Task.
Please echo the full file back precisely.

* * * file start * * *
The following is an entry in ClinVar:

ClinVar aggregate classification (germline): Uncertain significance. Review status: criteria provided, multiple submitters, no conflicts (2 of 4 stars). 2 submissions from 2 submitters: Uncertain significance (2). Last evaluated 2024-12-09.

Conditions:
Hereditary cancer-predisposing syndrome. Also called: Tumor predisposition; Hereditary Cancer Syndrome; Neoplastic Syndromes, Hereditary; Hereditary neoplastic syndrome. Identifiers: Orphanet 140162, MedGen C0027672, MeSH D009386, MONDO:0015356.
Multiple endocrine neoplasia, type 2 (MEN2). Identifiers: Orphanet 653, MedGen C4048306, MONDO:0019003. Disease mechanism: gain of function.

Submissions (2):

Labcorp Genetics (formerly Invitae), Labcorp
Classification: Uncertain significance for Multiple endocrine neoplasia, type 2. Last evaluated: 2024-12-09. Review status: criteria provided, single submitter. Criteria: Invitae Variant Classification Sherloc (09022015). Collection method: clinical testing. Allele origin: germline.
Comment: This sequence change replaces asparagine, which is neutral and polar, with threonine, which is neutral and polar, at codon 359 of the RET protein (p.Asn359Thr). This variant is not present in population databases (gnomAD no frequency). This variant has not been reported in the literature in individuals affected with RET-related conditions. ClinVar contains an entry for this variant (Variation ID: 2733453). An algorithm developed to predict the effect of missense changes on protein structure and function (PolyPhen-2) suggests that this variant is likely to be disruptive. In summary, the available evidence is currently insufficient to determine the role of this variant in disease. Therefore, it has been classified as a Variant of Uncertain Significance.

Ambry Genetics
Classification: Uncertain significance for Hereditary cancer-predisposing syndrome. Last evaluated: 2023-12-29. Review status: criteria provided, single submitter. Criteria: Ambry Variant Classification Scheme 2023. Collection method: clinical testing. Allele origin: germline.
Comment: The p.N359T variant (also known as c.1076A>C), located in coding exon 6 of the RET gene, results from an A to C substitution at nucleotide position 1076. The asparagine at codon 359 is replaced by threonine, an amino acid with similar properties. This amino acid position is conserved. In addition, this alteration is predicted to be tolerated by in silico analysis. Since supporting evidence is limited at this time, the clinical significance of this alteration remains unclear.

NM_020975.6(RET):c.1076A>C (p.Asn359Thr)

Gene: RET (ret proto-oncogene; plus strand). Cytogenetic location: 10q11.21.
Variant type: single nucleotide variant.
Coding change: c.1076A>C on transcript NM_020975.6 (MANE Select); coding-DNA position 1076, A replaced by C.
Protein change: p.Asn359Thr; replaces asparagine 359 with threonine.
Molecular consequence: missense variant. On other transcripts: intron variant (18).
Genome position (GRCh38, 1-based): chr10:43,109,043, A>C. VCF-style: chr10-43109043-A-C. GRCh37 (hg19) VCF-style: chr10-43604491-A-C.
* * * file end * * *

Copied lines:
The following is an entry in ClinVar:

ClinVar aggregate classification (germline): Uncertain significance. Review status: criteria provided, multiple submitters, no conflicts (2 of 4 stars). 2 submissions from 2 submitters: Uncertain significance (2). Last evaluated 2024-12-09.

Conditions:
Hereditary cancer-predisposing syndrome. Also called: Tumor predisposition; Hereditary Cancer Syndrome; Neoplastic Syndromes, Hereditary; Hereditary neoplastic syndrome. Identifiers: Orphanet 140162, MedGen C0027672, MeSH D009386, MONDO:0015356.
Multiple endocrine neoplasia, type 2 (MEN2). Identifiers: Orphanet 653, MedGen C4048306, MONDO:0019003. Disease mechanism: gain of function.

Submissions (2):

Labcorp Genetics (formerly Invitae), Labcorp
Classification: Uncertain significance for Multiple endocrine neoplasia, type 2. Last evaluated: 2024-12-09. Review status: criteria provided, single submitter. Criteria: Invitae Variant Classification Sherloc (09022015). Collection method: clinical testing. Allele origin: germline.
Comment: This sequence change replaces asparagine, which is neutral and polar, with threonine, which is neutral and polar, at codon 359 of the RET protein (p.Asn359Thr). This variant is not present in population databases (gnomAD no frequency). This variant has not been reported in the literature in individuals affected with RET-related conditions. ClinVar contains an entry for this variant (Variation ID: 2733453). An algorithm developed to predict the effect of missense changes on protein structure and function (PolyPhen-2) suggests that this variant is likely to be disruptive. In summary, the available evidence is currently insufficient to determine the role of this variant in disease. Therefore, it has been classified as a Variant of Uncertain Significance.

Ambry Genetics
Classification: Uncertain significance for Hereditary cancer-predisposing syndrome. Last evaluated: 2023-12-29. Review status: criteria provided, single submitter. Criteria: Ambry Variant Classification Scheme 2023. Collection method: clinical testing. Allele origin: germline.
Comment: The p.N359T variant (also known as c.1076A>C), located in coding exon 6 of the RET gene, results from an A to C substitution at nucleotide position 1076. The asparagine at codon 359 is replaced by threonine, an amino acid with similar properties. This amino acid position is conserved. In addition, this alteration is predicted to be tolerated by in silico analysis. Since supporting evidence is limited at this time, the clinical significance of this alteration remains unclear.

NM_020975.6(RET):c.1076A>C (p.Asn359Thr)

Gene: RET (ret proto-oncogene; plus strand). Cytogenetic location: 10q11.21.
Variant type: single nucleotide variant.
Coding change: c.1076A>C on transcript NM_020975.6 (MANE Select); coding-DNA position 1076, A replaced by C.
Protein change: p.Asn359Thr; replaces asparagine 359 with threonine.
Molecular consequence: missense variant. On other transcripts: intron variant (18).
Genome position (GRCh38, 1-based): chr10:43,109,043, A>C. VCF-style: chr10-43109043-A-C. GRCh37 (hg19) VCF-style: chr10-43604491-A-C.